2.  A challenge to a printed authorship ascription is much more significant than an acceptance of it. Where an authorship ascription is disputed, the challenge is likely to be based on some evidence.
  3.  A man may speculate freely in private as to the true authorship of a  work; he is less likely to commit himself in print unless he feels reasonably sure. The assertions of both Hall and Marston are categorical.
  4.  If Hall and Marston were merely guessing at the identity of the true author, Bacon would have been a most improbable choice.
  5.  Marston, as a barrister and a major poet himself, is likely to have been in quite a good position to know if his fellow barrister, Bacon, was the true author. As to Hall, it was said that “he was well acquainted with members of the elder branch of the Bacon family”.
  6. The view which Hall held about Labeo’s identity was not a passing fancy but was maintained over a period. And there is no evidence that either Hall or Marston ever changed their minds about Labeo’s identity.

One of the very few Stratfordian scholars that have at least half-heartedly considered this evidence, H.N. Gibson in The Shakespeare Claimants (1962), after saying that Hall and Marston had “hazarded a guess” about who “Labeo” was, concluded that “It may prove that Hall and Marston were the first exponents (back in 1597) of the Baconian theory, but it does not, and cannot, prove that the Baconian theory is true”. Cockburn’s response is that “But it can and does prove that the theory is true, at least as to the narrative poems, if Hall and Marston were right. And for the reasons I have given “hazarded a guess” is unlikely to be a fair description of their identification”.  Keep in mind that probably none of the evidence posted here has been viewed by Baconians as ever having received “a fair description” from Shakespeare scholars.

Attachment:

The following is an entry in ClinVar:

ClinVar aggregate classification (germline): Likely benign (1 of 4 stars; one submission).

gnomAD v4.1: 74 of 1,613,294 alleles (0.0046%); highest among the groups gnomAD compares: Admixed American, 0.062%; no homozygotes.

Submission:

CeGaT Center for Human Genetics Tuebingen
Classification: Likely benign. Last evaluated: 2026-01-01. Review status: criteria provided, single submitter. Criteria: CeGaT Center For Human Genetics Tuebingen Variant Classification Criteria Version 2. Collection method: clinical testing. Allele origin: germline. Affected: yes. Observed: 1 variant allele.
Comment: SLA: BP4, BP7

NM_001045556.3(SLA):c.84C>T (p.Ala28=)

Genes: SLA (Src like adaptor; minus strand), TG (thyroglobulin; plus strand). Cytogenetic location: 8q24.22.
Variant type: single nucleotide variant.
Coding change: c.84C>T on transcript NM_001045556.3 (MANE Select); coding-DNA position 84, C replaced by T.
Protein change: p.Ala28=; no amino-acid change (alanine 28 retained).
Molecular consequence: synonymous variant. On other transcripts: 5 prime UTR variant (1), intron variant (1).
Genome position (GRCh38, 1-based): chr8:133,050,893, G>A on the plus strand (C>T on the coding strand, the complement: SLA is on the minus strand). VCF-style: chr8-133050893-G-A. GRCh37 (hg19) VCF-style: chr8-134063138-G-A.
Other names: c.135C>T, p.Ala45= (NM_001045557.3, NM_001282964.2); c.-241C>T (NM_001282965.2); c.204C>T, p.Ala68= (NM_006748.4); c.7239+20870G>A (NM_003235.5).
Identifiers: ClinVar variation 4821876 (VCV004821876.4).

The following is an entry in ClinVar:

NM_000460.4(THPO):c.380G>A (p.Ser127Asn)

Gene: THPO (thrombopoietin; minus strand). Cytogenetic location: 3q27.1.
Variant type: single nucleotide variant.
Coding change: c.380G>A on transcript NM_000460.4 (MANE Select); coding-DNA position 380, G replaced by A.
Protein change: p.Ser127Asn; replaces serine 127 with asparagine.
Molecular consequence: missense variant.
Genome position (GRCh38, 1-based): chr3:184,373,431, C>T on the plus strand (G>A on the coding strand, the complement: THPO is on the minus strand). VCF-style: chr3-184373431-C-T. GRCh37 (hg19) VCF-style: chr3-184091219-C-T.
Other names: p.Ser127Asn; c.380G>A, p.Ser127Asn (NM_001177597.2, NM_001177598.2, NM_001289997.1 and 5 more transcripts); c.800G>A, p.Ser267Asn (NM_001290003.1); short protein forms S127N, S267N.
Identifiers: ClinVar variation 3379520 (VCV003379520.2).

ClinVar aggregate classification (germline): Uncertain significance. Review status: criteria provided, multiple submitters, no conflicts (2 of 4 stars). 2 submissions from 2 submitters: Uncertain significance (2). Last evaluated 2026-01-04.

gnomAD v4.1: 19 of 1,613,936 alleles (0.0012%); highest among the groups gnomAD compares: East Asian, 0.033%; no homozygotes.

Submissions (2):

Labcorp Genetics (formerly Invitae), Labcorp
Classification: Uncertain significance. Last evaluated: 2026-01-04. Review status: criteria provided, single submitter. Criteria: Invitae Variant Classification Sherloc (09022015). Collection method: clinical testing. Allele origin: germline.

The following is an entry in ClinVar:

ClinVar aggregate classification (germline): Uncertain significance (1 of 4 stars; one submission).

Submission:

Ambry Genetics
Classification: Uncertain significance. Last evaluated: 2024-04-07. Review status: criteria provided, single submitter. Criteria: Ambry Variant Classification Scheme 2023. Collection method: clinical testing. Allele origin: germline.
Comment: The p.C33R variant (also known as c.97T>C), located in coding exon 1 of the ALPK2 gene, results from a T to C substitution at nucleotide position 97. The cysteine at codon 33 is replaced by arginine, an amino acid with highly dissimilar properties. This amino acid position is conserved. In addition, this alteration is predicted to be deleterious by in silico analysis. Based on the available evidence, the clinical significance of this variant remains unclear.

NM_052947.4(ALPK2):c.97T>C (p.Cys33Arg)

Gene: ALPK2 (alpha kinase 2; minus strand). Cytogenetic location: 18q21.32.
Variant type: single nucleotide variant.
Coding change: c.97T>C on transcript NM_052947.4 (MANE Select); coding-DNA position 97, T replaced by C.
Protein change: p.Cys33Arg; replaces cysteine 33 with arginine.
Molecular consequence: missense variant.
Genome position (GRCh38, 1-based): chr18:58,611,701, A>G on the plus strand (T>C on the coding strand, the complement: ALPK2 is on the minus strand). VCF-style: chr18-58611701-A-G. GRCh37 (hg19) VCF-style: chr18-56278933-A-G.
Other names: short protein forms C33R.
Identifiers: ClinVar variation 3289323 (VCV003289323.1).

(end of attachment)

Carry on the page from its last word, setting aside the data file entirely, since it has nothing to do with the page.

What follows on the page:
The Hall and Marston Satires, Part 4

The Hall and Marston Satires, Part 4

And now here is Barry R. Clarke’s summary. Some of the references can only be fully understood from having read the full piece, which is included in his book’s appendix, pages 226-232.


E5 A summary
We now have possession of the following facts. In the Virgidemiarum, we can identify a reasonable association between Labeo the Cynick —Hall’s main target — and Shake-speare’s Venus and Adonis. With far less certainty, we can claim a connection between Labeo and Love’s Labour’s Lost. Joseph Hall claims that Labeo the Cynic is a “fool” to have given up “his handsome drinking bole” to a “swaine” who nourishes himself from it. However, in doing so, Labeo has become immune from criticism because he “shifts it to another’s name”, presumably the same low-ranking “swaine”.